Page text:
“Justice” here was always about producing an identity for the political groups involved in creating the future. Who was wrong, who was right, why, when, in what intricate ways did one participate in determining the other’s actions, weren’t found in factual reality. On the contrary, what factual reality would be deemed important was determined through the negotiated result of these contests.

That politically motivated gross human rights violations would be the focus of the future TRC was not–and explicitly not–determined by the facts. The main argument in favour of a truth commission was that the facts were not yet known: there is nothing here to disguise the reality that the remedy is being applied before the disease is diagnosed, and TRC actors were always acutely aware of this problem. It is immediately visible that a number of prior political decisions determined the scope of the Commission. But I have shown that there was a lot more to the process than the arbitrary selection of a specific facet of apartheid: this selection had been made possible by a complete readjustment of the map, especially through the representation of apartheid as a politically motivated conflict.

Inevitably, such a project will isolate an arbitrary bit of reality; however the new understanding of the whole it also produces cannot be ignored–it has deep practical implications. Put differently, this new understanding is not only the result of a differential in the attention given to different slices of history: this particular organization of the discourse preceded the actual work of the TRC, it was not its result. It was what I call its “institutional language,” a very fluid, and never ending, symbolic negotiation with the institutional project as leitmotiv or formal theme. This discourse started the day that someone said, “let’s have a truth commission.” It is now slowly fading away as the country falls asleep on its past–in part because the institutional language has described the problems it created as solved.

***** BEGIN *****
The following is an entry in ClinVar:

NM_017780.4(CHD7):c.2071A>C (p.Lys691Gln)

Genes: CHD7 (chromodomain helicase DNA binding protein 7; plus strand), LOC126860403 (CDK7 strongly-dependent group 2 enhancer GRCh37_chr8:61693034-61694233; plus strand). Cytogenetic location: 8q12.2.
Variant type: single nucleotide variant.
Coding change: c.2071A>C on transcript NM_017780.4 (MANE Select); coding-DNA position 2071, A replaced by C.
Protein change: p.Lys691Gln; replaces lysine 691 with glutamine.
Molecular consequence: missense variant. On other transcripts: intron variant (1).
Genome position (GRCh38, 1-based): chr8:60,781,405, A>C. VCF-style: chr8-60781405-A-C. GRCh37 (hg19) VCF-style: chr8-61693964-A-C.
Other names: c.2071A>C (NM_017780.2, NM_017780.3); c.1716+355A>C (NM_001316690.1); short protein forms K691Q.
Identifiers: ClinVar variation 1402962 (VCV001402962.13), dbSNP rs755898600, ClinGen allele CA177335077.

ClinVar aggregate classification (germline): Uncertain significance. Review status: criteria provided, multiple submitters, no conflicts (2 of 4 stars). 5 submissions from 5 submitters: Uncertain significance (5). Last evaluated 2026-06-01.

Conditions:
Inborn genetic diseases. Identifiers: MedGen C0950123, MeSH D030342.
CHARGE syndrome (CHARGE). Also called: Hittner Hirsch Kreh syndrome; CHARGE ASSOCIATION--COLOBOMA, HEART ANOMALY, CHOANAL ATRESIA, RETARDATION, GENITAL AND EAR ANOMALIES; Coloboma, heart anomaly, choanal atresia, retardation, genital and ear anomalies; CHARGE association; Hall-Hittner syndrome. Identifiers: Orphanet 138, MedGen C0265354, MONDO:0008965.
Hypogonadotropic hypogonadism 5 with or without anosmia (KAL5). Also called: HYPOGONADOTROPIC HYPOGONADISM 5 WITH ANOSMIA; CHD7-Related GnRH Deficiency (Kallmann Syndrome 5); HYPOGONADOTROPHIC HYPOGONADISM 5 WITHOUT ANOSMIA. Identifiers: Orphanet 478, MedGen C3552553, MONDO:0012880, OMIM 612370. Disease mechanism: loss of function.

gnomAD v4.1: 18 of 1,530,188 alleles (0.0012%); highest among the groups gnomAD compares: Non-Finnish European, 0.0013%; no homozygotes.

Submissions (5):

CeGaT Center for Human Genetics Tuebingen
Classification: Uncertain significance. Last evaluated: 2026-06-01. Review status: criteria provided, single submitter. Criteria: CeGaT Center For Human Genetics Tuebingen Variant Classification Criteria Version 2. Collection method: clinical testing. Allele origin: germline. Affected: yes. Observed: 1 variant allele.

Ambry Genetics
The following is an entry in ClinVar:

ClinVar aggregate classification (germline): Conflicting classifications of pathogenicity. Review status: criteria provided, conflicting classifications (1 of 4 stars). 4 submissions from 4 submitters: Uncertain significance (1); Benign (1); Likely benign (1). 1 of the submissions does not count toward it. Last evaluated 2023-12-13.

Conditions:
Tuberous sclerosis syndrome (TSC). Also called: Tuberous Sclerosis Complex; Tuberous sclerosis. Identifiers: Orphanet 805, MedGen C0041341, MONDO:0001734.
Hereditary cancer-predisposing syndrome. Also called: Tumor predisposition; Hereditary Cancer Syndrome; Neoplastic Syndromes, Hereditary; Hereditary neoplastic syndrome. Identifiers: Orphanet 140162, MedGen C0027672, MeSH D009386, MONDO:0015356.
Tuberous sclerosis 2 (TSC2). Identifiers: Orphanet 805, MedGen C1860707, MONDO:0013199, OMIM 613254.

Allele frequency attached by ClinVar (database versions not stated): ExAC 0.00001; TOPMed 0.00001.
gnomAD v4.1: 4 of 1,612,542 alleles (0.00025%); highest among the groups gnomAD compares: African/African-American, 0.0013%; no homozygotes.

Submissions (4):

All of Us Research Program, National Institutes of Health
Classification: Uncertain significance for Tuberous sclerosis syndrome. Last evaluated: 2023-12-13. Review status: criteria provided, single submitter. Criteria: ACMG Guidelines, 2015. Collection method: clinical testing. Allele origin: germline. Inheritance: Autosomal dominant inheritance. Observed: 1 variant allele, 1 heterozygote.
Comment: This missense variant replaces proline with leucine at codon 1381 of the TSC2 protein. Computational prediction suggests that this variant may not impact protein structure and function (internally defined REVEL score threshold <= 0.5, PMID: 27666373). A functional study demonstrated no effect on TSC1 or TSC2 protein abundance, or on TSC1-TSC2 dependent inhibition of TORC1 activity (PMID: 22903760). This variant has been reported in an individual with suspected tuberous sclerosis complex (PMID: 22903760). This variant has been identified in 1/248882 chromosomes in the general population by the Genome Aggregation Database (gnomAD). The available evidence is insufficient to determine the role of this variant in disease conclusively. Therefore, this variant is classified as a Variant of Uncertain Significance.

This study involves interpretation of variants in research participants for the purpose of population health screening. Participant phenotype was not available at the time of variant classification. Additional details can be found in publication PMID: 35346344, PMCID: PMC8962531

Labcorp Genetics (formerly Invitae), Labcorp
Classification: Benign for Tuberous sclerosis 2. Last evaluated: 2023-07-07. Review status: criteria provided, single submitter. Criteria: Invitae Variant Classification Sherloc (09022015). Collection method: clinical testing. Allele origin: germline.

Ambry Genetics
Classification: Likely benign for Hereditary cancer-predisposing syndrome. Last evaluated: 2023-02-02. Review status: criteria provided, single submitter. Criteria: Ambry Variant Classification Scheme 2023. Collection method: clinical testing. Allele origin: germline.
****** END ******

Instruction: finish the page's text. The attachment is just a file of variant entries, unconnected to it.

3. Limits of this work and possible further research

In any research project some rather strict limits had to be imposed here. But I like to think these limits were constructive rather than problematic. I will list three, but I’m certain more could be identified.

    3.1 Ordinary actors have no voice: it is a top-down perspective